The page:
A Lot or a Little?
What you will—and won't—find in this movie.
In the end, the good guys fight against the bad and come out ahead. Some old-fashioned, but lighthearted messages about women. Some treachery and use of violence to solve problems.
Positive Role Models
The good knights always try to be valorous, no matter the difficulties in their adventures.
Violence & Scariness
Kitschy and outdated special effects lessen the scariness of the fight scenes. Some of the sudden transformations of beautiful women into hideous hags might be scary for younger viewers.
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Sex, Romance & Nudity
Brief scenes of passionate kisses.
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Not much except "hell."
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Parents Need to Know
Parents need to know that The Magic Sword is a kitschy B-movie from 1962, a campy take on the knight's quest story that is more Bewitched and Munsters than King Arthur. The special effects are laughingly dated, taking the sting out of the several violent battle scenes. Some of the transformations of characters into hideous monsters might be scary for younger viewers, but as a whole, The Magic Sword is a lighthearted swords and sorcery story tweens might enjoy. To stay in the loop on more movies like this, you can sign up for weekly Family Movie Night emails.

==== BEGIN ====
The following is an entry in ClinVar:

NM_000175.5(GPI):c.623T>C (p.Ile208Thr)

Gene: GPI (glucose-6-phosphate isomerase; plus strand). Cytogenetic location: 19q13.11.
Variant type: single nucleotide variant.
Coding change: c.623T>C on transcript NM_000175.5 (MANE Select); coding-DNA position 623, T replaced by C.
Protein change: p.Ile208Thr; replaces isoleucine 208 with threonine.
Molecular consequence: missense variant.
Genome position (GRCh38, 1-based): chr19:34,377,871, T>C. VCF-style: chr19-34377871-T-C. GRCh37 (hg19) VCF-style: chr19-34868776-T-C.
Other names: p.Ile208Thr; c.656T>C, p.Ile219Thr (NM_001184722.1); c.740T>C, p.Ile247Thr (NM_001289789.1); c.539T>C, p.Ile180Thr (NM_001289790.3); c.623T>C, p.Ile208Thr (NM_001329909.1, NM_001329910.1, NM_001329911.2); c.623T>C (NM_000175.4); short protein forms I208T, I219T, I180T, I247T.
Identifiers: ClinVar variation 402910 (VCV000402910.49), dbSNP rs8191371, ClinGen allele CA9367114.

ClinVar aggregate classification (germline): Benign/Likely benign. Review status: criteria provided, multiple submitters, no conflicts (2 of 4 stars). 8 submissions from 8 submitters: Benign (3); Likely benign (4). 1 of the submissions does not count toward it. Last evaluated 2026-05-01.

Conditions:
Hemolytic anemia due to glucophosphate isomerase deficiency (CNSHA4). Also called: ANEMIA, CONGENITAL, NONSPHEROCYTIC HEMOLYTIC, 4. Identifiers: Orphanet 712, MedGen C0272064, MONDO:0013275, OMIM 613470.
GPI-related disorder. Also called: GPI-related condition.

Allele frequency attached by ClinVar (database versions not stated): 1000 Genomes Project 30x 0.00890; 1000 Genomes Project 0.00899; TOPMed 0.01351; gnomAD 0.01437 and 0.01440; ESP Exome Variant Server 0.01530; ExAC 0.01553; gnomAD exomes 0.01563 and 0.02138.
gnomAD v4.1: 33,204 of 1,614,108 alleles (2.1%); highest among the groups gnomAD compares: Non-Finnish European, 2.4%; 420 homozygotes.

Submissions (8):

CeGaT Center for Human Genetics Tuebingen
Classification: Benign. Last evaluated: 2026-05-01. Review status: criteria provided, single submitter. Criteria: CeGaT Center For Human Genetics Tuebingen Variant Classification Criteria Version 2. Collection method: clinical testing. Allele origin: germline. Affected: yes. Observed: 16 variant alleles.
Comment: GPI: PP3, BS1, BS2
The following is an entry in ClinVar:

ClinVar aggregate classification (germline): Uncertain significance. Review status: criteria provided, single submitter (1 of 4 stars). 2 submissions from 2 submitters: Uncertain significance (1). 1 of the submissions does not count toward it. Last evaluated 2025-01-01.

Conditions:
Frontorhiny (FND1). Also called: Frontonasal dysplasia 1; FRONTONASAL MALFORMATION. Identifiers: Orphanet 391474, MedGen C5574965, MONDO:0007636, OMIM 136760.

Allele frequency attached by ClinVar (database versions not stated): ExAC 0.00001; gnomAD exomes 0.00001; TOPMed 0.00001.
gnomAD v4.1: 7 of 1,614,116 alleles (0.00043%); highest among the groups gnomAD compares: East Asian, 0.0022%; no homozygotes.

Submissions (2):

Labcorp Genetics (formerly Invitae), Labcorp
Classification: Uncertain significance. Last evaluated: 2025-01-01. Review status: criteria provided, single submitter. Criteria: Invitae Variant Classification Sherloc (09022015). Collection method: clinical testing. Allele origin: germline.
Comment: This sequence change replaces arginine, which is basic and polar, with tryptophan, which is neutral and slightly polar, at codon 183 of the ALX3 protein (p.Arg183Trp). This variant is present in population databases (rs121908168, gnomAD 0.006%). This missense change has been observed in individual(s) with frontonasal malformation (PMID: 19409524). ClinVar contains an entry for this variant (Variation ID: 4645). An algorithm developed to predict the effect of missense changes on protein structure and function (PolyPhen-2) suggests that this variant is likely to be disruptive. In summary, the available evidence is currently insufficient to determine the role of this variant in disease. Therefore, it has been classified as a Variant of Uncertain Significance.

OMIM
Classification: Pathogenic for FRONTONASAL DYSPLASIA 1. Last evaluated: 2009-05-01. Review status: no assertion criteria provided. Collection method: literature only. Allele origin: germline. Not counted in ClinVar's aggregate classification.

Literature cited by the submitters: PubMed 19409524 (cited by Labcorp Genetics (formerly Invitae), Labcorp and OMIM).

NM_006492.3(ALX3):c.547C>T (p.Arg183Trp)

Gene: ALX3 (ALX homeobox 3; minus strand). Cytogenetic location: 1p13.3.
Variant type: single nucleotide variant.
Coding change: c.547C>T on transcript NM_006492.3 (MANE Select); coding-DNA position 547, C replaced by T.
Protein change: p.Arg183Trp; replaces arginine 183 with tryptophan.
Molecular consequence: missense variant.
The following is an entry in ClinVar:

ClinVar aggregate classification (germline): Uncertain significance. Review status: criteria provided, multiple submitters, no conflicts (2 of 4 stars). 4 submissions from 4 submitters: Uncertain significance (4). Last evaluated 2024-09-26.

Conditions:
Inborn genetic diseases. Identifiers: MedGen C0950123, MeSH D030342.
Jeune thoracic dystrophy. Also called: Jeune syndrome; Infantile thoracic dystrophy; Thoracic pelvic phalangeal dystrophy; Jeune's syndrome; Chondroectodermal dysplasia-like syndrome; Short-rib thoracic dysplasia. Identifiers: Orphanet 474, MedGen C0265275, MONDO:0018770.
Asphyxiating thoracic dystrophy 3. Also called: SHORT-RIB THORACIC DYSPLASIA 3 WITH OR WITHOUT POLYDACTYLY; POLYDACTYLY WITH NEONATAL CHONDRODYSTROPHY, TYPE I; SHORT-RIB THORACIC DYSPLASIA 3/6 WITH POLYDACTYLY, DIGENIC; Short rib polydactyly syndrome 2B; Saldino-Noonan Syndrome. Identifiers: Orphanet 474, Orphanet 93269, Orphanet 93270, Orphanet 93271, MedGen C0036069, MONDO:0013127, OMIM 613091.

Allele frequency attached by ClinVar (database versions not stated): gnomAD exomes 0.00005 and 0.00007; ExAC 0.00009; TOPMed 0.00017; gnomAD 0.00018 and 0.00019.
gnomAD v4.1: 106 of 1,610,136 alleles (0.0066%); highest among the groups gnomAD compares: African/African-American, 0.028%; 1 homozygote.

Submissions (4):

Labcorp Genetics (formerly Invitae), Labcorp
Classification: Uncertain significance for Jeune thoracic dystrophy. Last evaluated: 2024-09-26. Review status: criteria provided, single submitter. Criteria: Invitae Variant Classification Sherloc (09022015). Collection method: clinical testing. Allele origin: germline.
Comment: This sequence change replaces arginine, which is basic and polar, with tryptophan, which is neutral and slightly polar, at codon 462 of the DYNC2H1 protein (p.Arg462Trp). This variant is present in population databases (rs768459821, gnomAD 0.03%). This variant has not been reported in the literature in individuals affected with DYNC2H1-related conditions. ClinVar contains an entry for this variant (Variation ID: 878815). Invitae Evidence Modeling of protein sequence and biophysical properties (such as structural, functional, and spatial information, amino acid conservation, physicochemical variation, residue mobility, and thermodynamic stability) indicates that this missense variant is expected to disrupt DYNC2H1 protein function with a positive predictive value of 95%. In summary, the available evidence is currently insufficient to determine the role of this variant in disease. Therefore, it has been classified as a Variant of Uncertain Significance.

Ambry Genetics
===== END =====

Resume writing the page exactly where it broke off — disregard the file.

Is It Any Good?
THE MAGIC SWORD has all the elements of the types of 1950s and '60s B-movie fare that once filled the double features of drive-ins across America. The humor is kitschy, the acting flirts heavily with parody, the special effects are laughable, and any moments of potential terror (damsels instantly changing into hags, for instance) are offset by the air of levity that fills the screen from beginning to end.
That being said, for the sake of pure entertainment, The Magic Sword is a whole lot of fun. In some ways, it's a send-up of the classic tale of the chivalrous knight questing to save a princess in distress. Ultimately, though, it's a silly slice of low-budget camp. Oh, and there's a monkey playing chess against Siamese twins joined together by the cheap black costume they share. What's not to like?
Did we miss something on diversity?
Research shows a connection between kids' healthy self-esteem and positive portrayals in media. That's why we've added a new "Diverse Representations" section to our reviews that will be rolling out on an ongoing basis. You can help us help kids by suggesting a diversity update.